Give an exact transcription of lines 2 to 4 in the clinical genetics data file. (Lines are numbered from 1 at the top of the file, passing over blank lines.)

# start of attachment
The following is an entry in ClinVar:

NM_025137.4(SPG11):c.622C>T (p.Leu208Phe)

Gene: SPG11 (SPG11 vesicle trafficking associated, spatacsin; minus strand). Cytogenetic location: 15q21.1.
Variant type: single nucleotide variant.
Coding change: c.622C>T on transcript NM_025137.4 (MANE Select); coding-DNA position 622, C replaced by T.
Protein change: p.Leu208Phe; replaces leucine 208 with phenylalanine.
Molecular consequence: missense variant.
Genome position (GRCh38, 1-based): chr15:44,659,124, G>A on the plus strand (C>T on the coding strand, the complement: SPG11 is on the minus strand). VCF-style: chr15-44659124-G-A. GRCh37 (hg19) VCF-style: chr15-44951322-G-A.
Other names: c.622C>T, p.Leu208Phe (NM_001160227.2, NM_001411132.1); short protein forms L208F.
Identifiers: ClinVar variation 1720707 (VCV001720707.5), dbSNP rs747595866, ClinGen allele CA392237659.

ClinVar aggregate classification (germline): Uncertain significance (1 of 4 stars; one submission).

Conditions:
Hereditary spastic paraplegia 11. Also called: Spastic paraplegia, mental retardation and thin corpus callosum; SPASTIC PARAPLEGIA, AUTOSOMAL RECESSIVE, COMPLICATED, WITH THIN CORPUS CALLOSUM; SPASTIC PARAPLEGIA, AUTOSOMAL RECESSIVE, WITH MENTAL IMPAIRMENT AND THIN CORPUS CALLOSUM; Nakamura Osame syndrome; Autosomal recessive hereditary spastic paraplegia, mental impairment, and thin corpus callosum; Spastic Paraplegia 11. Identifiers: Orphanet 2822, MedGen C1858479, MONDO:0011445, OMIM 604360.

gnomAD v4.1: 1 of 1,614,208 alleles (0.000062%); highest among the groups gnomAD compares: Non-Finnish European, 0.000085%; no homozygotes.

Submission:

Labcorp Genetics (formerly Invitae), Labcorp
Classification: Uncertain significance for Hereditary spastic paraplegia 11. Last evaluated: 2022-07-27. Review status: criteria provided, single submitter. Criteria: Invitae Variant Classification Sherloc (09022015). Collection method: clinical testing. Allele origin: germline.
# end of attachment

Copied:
NM_025137.4(SPG11):c.622C>T (p.Leu208Phe)

Gene: SPG11 (SPG11 vesicle trafficking associated, spatacsin; minus strand). Cytogenetic location: 15q21.1.
Variant type: single nucleotide variant.